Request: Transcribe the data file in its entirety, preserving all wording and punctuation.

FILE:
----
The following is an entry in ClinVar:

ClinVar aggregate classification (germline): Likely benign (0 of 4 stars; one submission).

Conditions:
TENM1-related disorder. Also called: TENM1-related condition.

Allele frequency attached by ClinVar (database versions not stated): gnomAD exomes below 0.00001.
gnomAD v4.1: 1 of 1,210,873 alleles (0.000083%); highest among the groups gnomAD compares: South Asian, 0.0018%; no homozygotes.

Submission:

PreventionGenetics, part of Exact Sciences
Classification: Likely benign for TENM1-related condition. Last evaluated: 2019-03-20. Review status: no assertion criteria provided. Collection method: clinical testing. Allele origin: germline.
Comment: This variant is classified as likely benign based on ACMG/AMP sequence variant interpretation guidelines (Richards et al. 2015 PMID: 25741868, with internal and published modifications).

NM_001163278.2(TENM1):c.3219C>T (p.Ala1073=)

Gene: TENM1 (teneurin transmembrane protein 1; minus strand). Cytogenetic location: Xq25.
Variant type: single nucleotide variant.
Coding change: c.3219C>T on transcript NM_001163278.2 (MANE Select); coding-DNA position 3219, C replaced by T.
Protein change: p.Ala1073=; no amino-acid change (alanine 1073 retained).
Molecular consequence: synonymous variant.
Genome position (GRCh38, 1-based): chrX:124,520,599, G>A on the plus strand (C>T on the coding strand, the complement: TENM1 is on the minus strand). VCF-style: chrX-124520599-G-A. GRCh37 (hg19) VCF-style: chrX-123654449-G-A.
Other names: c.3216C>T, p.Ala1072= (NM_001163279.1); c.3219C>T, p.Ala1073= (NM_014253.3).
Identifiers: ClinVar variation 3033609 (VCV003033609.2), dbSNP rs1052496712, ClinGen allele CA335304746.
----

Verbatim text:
The following is an entry in ClinVar:

ClinVar aggregate classification (germline): Likely benign (0 of 4 stars; one submission).

Conditions:
TENM1-related disorder. Also called: TENM1-related condition.

Allele frequency attached by ClinVar (database versions not stated): gnomAD exomes below 0.00001.
gnomAD v4.1: 1 of 1,210,873 alleles (0.000083%); highest among the groups gnomAD compares: South Asian, 0.0018%; no homozygotes.

Submission:

PreventionGenetics, part of Exact Sciences
Classification: Likely benign for TENM1-related condition. Last evaluated: 2019-03-20. Review status: no assertion criteria provided. Collection method: clinical testing. Allele origin: germline.
Comment: This variant is classified as likely benign based on ACMG/AMP sequence variant interpretation guidelines (Richards et al. 2015 PMID: 25741868, with internal and published modifications).

NM_001163278.2(TENM1):c.3219C>T (p.Ala1073=)

Gene: TENM1 (teneurin transmembrane protein 1; minus strand). Cytogenetic location: Xq25.
Variant type: single nucleotide variant.
Coding change: c.3219C>T on transcript NM_001163278.2 (MANE Select); coding-DNA position 3219, C replaced by T.
Protein change: p.Ala1073=; no amino-acid change (alanine 1073 retained).
Molecular consequence: synonymous variant.
Genome position (GRCh38, 1-based): chrX:124,520,599, G>A on the plus strand (C>T on the coding strand, the complement: TENM1 is on the minus strand). VCF-style: chrX-124520599-G-A. GRCh37 (hg19) VCF-style: chrX-123654449-G-A.
Other names: c.3216C>T, p.Ala1072= (NM_001163279.1); c.3219C>T, p.Ala1073= (NM_014253.3).
Identifiers: ClinVar variation 3033609 (VCV003033609.2), dbSNP rs1052496712, ClinGen allele CA335304746.